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Prior COVID Infection Is As Effective At Preventing Reinfection As Vaccination

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  • Prior COVID Infection Is As Effective At Preventing Reinfection As Vaccination

    https://www.forbes.com/sites/jemimam...h=5734ca7a589f


    KEY FACTS


    The study published by the U.K.’s Office of National Statistics (ONS) looked at more than 8,000 positive coronavirus tests across Britain between May and August, when delta was the dominant variant.

    During this time, people who had previously recovered from Covid-19 were about 71% less likely to contract it a second time, the analysis found.

    This represents about the same level of protection the study found was offered by two doses of the vaccines made by Pfizer and AstraZeneca, which have been prominently used in Europe’s inoculation drive.

    Two doses of the Pfizer vaccine reduced the risk of contracting Covid-19 by around 73% compared to 62% for AstraZeneca’s vaccine.

    The overlap in confidence intervals meant there “was no evidence” that full vaccination was any more effective in preventing Covid-19 than previous natural infection, the researchers concluded.

    The study, which has not been peer reviewed, found previous infection was similarly effective at preventing symptomatic Covid-19, but did not delve into the differences between natural infection and vaccines in preventing severe disease.
    That's what
    - She

    Without a clear-cut definition of sin, morality becomes a mere argument over the best way to train animals
    - Manya the Holy Szin (The Quintara Marathon)

    I may not be as old as dirt, but me and dirt are starting to have an awful lot in common
    Stephen R. Donaldson

  • #2
    What about the efficacy of previous infection and vaccination?

    Comment


    • #3
      The first to state his case seems right until another comes and cross-examines him.

      Comment


      • #4
        Originally posted by Cerebrum123 View Post
        What about the efficacy of previous infection and vaccination?
        Great question. The paper doesn't comment on this, but I suspect this will be one of the reviewer's comments when it gets peer-reviewed. I Can't see if they specifically excluded previously-infected patients from the vaccine groups. I might have missed that.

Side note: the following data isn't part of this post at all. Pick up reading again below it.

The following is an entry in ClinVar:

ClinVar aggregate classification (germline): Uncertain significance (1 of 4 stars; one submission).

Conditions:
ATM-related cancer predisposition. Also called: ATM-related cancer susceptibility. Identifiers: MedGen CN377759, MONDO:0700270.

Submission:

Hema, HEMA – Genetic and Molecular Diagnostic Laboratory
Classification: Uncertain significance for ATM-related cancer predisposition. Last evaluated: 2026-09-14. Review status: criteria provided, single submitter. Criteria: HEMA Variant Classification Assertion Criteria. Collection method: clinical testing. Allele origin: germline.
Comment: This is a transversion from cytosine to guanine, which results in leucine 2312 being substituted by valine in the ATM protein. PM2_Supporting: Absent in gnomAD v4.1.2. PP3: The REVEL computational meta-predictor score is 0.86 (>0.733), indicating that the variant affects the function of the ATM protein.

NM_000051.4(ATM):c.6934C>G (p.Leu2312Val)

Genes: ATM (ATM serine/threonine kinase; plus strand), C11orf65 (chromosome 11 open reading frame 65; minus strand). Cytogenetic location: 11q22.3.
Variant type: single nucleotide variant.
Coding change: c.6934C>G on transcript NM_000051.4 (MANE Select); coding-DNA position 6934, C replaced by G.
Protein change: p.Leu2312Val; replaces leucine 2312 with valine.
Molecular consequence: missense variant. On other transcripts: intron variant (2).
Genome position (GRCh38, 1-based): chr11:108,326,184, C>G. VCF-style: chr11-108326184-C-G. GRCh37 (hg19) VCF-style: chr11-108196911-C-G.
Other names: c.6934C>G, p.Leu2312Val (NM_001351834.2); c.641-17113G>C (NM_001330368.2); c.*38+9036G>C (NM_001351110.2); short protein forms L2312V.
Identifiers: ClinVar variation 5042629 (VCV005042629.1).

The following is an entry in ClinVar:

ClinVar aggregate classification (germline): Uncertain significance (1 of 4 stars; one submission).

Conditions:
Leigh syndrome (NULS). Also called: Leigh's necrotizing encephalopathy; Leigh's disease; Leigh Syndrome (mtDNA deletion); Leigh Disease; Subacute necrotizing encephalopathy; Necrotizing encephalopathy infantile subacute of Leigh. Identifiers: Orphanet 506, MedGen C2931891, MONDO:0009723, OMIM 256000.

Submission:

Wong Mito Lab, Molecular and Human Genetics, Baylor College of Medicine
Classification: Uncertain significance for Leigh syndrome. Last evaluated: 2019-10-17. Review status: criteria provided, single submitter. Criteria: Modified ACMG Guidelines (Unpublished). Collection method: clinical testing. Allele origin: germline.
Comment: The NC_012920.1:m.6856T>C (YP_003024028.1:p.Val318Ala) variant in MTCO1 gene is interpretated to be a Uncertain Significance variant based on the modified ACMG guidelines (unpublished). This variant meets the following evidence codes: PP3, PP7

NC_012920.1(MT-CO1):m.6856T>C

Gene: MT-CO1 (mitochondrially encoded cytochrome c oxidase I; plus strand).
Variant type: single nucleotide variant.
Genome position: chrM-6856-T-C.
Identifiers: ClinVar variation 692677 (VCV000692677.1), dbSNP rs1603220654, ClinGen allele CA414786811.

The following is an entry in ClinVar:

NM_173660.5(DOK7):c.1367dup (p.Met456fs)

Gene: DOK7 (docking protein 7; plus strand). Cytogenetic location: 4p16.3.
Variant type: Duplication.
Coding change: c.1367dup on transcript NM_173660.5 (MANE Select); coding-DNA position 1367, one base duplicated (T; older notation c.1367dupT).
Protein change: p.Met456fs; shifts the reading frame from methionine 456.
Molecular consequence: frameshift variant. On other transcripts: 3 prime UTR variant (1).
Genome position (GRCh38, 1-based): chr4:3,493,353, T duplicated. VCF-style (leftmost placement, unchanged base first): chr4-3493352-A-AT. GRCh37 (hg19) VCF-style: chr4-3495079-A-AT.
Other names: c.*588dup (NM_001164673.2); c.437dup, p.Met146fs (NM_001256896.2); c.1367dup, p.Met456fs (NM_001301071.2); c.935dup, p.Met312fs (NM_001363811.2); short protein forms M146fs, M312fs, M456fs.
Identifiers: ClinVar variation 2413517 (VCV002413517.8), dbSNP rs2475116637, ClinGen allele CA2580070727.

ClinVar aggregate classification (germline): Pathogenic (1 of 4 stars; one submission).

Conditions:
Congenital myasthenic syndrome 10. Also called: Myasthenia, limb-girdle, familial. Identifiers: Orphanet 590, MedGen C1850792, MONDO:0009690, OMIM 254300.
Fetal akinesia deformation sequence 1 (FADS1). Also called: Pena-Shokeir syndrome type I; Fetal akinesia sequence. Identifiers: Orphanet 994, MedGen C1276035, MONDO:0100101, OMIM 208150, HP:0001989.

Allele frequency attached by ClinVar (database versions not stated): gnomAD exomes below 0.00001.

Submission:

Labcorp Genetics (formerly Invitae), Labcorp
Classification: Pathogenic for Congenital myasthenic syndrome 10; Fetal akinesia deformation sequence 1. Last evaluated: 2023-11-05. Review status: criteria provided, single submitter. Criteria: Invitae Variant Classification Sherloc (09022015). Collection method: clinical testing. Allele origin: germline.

The Israeli study currently available as a re-print siggested that previous infection gave better protection than vaccination, but that vaccinating previously infected patients further reduced the risk of repeat infection by about 50%.
        ...because every forum needs a Jimbo

        Comment


        • #5
          Originally posted by JimboJSR View Post

          Great question. The paper doesn't comment on this, but I suspect this will be one of the reviewer's comments when it gets peer-reviewed. I Can't see if they specifically excluded previously-infected patients from the vaccine groups. I might have missed that.

          The Israeli study currently available as a re-print siggested that previous infection gave better protection than vaccination, but that vaccinating previously infected patients further reduced the risk of repeat infection by about 50%.
          So why not just let everyone not in a high risk category just get it, recover, THEN get vaccinated? If that's the BEST protection available?

          That's what
          - She

          Without a clear-cut definition of sin, morality becomes a mere argument over the best way to train animals
          - Manya the Holy Szin (The Quintara Marathon)

          I may not be as old as dirt, but me and dirt are starting to have an awful lot in common
          Stephen R. Donaldson

          Comment


          • #6
            Originally posted by Bill the Cat View Post

            So why not just let everyone not in a high risk category just get it, recover, THEN get vaccinated? If that's the BEST protection available?
            1) Infection risks hospitalisation, death and medium or long term complications. I saw several examples of this in healthy folk in their 30s in the first wave (colleagues and family). Vaccination poses a much lower risk of harm.

            2) During an infection, covid can very easily be spread to others, with exponential growth in cases & complications, including in those who are "high risk". Vaccines don't do this.
            ...because every forum needs a Jimbo

            Comment


            • #7
              Originally posted by JimboJSR View Post

              1) Infection risks hospitalisation, death and medium or long term complications. I saw several examples of this in healthy folk in their 30s in the first wave (colleagues and family). Vaccination poses a much lower risk of harm.

              The fact remains that this virus is 99.97% recoverable for people under 65. The risk is generally minimal.

              2) During an infection, covid can very easily be spread to others, with exponential growth in cases & complications, including in those who are "high risk". Vaccines don't do this.